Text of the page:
Andrzej Pelczar



(100th anniversary of taking up a chair at the Jagiellonian University)


    1. Some remarks on the historical background; Kraków scientific centre.

    Since the XVIII-th century, owing to the significant activity of Jan Śniadecki  (1756-1830) and reforms made by him, there were two chairs of mathematics at the Jagiellonian University in Kraków. Various people, representing various level of knowledge and competence had chaired them during almost one hundred years, till the end of the XIX-th century, when two outstanding mathematicians, Kazimierz Żorawski in 1895 and Stanisław Zaremba in 1900, came to Kraków and begun a new period of  the research and teaching in mathematics, not only at the oldest Polish University but also in the whole country. Let us recall that it was a difficult time in Polish history. Poland had been partitioned in 1772; three empires : Russia, Austria and Prussia controlled three parts of the country. Situation in the Austrian part was relatively less bad than in the two other parts; in particular, in the last quarter of the nineteenth century Kraków was a real centre of the Polish culture and the Jagiellonian University was really a Polish University. These circumstances made in practice Żorawski and Zaremba almost the only representatives of  Polish mathematics on international arena for more than one and half decade..

     Before talking in detail on the activity of the hero of this presentation, Stanisław Zaremba, we will give some general information on the scientific centre built up by these two professors.

     Kazimierz Paulin Żorawski (1866-1953) was a student of Sophus Lie and brought  fundamental ideas of his master, of course first of all those related to theory of continuous groups (called now Lie groups), implementing them creatively in Kraków. He developed also several areas close to the theory of Lie groups and based on it, in particular certain parts of the theory of differential equations and differential geometry, as well as some topics from the theory of integral invariants (new at that time), selected problems from kinematics and some other fields (compare for instance [17]).

     Stanisław Zaremba (1863-1942) graduated firstly as an engineer in St. Petersburg studied later on mathematics in Paris, getting there his Ph.D. In the Ph.D. thesis “Sur un problème concernant l’état calorifique d’un corps homogène indefini” he presented a solution to a problem posed by the Paris Academy of Sciences. He improved essentially some non-complete results concerning that problem announced earlier by Riemann. This thesis determined in a sense his future scientific career and described the field of interest.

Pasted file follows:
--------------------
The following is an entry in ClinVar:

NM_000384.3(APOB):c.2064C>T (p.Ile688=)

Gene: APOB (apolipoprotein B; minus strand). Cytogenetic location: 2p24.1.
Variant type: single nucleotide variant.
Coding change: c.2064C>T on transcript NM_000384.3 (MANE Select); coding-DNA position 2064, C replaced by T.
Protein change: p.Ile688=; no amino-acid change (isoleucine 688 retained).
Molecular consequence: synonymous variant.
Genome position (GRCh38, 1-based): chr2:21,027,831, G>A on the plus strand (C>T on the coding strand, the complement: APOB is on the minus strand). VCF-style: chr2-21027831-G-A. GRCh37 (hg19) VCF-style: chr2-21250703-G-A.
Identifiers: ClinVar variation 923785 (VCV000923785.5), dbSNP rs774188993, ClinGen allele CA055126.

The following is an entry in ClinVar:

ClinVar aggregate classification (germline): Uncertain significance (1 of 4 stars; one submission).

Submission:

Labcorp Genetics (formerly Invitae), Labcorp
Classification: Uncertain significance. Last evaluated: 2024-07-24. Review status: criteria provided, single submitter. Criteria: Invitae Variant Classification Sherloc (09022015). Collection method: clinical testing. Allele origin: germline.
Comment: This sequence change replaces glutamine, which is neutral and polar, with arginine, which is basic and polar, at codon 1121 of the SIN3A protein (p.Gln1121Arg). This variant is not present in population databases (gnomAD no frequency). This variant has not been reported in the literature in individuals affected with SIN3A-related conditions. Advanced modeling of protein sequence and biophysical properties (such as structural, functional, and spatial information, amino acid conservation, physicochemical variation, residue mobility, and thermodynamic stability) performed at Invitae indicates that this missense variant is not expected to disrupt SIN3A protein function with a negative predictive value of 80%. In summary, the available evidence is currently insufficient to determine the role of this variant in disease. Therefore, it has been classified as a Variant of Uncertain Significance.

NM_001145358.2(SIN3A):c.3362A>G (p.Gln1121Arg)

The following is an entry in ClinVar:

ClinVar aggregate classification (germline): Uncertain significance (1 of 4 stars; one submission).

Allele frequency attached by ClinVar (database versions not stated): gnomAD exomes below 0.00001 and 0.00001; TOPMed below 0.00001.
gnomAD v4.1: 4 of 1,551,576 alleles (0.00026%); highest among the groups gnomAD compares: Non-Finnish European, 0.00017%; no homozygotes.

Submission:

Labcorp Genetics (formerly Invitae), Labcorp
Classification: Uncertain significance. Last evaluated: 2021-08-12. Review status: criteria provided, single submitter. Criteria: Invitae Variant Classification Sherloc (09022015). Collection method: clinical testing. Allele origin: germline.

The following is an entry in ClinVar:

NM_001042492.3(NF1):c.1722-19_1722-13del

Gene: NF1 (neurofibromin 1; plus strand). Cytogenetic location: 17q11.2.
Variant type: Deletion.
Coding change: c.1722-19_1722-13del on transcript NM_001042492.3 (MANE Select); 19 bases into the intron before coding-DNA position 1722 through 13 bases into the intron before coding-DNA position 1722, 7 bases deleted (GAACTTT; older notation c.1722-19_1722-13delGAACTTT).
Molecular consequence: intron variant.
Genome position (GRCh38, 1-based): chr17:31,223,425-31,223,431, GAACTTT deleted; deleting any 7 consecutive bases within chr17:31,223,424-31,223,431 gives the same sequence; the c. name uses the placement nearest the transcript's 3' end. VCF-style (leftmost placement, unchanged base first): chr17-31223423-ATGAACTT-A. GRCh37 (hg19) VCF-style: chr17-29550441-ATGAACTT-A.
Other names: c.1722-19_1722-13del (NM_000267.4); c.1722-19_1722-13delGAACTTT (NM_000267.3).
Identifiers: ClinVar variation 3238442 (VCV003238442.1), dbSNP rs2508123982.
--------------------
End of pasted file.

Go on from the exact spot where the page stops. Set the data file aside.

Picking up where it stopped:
None of the two outstanding scientists created a classical “scientific school” in a narrow meaning of this name, but they had built up a true scientific centre being a real basis for future scientific schools of their pupils. Kazimierz Żorawski was the supervisor of the Ph.D. thesis of Franciszek Leja (1885-1979); among his pupils there were Władysław Ślebodziński (1884-1972) and Antoni Hoborski (1879-1940) who was simultaneously scientifically close to Zaremba, obtaining Ph.D. and habilitation under Zaremba’s supervision, and then turning to differential geometry, the field from Żorawski’s general area of interest. Thus Hoborski should be counted as a pupil of both professors, or rather as a student who was a member of a scientific centre being created at that time by them (Hoborski was later on the first rector of the Academy of Mining erected in 1919; he died in the concentration camp Sachsenhausen in February 1940 being arrested by nazi occupants together with the majority of professors of the Jagiellonian University and Academy of Mining on November 6, 1939). Zaremba was also the supervisor of Ph.D. theses of – among others – Alfred Rosenblatt (1880-1947), Wacław Sierpiński (1882-1969), Włodzimierz Stożek (1883-1941) and Stanisław Gołąb (1902-1980) who considered himself also as – at least partially – a pupil of Hoborski and was continuing and developing research in differential geometry following Hoborski’s works in this domain. One of the outstanding pupils of Stanisław Zaremba (and later on, his successor) was Tadeusz Ważewski (1896-1972) who received his Ph.D. in 1923 in Paris and habilitation in 1927 in Kraków.

     Three strong scientific schools were created by mentioned above pupils of Zaremba and Żorawski. Franciszek Leja built up the well known school of analytic (complex) functions, Tadeusz Ważewski created the school of differential equations (called often by specialists : the Kraków School of Differential Equations), Stanisław Gołąb founded the known school of differential geometry and gave a basis for the school of functional equations developed afterwords by his pupils.